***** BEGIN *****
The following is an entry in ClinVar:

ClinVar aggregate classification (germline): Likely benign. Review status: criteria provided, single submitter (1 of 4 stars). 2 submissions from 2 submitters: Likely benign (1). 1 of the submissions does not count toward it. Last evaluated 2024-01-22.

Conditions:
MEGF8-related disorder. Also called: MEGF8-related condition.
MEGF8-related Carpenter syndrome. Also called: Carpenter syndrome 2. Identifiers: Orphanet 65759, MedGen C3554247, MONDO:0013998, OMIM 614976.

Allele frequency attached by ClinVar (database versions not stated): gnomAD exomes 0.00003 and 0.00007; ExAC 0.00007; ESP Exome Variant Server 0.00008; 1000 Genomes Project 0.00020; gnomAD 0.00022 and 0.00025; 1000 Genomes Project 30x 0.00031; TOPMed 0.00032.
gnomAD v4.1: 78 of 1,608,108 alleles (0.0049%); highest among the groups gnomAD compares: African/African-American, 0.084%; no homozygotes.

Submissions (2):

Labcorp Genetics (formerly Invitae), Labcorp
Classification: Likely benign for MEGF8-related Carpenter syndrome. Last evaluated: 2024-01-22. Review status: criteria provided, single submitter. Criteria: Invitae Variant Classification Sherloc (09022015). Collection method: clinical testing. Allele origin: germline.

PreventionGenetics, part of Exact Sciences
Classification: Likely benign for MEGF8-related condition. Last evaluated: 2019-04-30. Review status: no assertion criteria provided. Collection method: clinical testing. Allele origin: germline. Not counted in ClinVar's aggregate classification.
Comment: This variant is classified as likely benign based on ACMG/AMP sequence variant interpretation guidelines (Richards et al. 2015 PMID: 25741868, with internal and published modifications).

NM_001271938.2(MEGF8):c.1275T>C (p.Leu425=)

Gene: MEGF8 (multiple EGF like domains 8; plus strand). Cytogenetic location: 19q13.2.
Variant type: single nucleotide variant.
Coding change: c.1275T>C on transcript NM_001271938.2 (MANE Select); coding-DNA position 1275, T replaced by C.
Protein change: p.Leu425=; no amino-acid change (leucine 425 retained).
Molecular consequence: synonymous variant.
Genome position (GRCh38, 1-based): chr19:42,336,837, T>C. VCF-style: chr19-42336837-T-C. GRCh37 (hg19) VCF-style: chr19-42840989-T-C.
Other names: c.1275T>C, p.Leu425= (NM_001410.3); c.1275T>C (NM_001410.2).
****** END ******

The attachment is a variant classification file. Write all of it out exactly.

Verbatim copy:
The following is an entry in ClinVar:

ClinVar aggregate classification (germline): Likely benign. Review status: criteria provided, single submitter (1 of 4 stars). 2 submissions from 2 submitters: Likely benign (1). 1 of the submissions does not count toward it. Last evaluated 2024-01-22.

Conditions:
MEGF8-related disorder. Also called: MEGF8-related condition.
MEGF8-related Carpenter syndrome. Also called: Carpenter syndrome 2. Identifiers: Orphanet 65759, MedGen C3554247, MONDO:0013998, OMIM 614976.

Allele frequency attached by ClinVar (database versions not stated): gnomAD exomes 0.00003 and 0.00007; ExAC 0.00007; ESP Exome Variant Server 0.00008; 1000 Genomes Project 0.00020; gnomAD 0.00022 and 0.00025; 1000 Genomes Project 30x 0.00031; TOPMed 0.00032.
gnomAD v4.1: 78 of 1,608,108 alleles (0.0049%); highest among the groups gnomAD compares: African/African-American, 0.084%; no homozygotes.

Submissions (2):

Labcorp Genetics (formerly Invitae), Labcorp
Classification: Likely benign for MEGF8-related Carpenter syndrome. Last evaluated: 2024-01-22. Review status: criteria provided, single submitter. Criteria: Invitae Variant Classification Sherloc (09022015). Collection method: clinical testing. Allele origin: germline.

PreventionGenetics, part of Exact Sciences
Classification: Likely benign for MEGF8-related condition. Last evaluated: 2019-04-30. Review status: no assertion criteria provided. Collection method: clinical testing. Allele origin: germline. Not counted in ClinVar's aggregate classification.
Comment: This variant is classified as likely benign based on ACMG/AMP sequence variant interpretation guidelines (Richards et al. 2015 PMID: 25741868, with internal and published modifications).

NM_001271938.2(MEGF8):c.1275T>C (p.Leu425=)

Gene: MEGF8 (multiple EGF like domains 8; plus strand). Cytogenetic location: 19q13.2.
Variant type: single nucleotide variant.
Coding change: c.1275T>C on transcript NM_001271938.2 (MANE Select); coding-DNA position 1275, T replaced by C.
Protein change: p.Leu425=; no amino-acid change (leucine 425 retained).
Molecular consequence: synonymous variant.
Genome position (GRCh38, 1-based): chr19:42,336,837, T>C. VCF-style: chr19-42336837-T-C. GRCh37 (hg19) VCF-style: chr19-42840989-T-C.
Other names: c.1275T>C, p.Leu425= (NM_001410.3); c.1275T>C (NM_001410.2).